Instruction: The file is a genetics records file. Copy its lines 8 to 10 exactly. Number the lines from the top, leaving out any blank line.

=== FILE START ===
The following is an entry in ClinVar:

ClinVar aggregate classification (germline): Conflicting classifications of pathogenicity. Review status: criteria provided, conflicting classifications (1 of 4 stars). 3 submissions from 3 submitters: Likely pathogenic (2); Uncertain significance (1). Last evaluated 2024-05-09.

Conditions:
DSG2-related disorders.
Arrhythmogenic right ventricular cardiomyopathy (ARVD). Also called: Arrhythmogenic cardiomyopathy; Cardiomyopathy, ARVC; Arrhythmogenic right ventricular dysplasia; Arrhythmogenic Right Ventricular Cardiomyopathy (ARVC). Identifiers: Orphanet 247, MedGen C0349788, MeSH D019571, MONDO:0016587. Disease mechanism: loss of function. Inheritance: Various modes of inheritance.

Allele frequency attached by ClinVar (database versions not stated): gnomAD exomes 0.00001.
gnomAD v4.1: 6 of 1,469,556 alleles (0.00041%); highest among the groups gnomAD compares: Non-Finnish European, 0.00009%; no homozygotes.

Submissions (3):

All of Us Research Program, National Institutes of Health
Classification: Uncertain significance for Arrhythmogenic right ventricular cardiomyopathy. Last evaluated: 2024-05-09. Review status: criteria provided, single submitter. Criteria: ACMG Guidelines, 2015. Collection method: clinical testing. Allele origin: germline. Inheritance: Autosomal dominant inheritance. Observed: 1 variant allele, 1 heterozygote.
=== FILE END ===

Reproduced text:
Submissions (3):

All of Us Research Program, National Institutes of Health
Classification: Uncertain significance for Arrhythmogenic right ventricular cardiomyopathy. Last evaluated: 2024-05-09. Review status: criteria provided, single submitter. Criteria: ACMG Guidelines, 2015. Collection method: clinical testing. Allele origin: germline. Inheritance: Autosomal dominant inheritance. Observed: 1 variant allele, 1 heterozygote.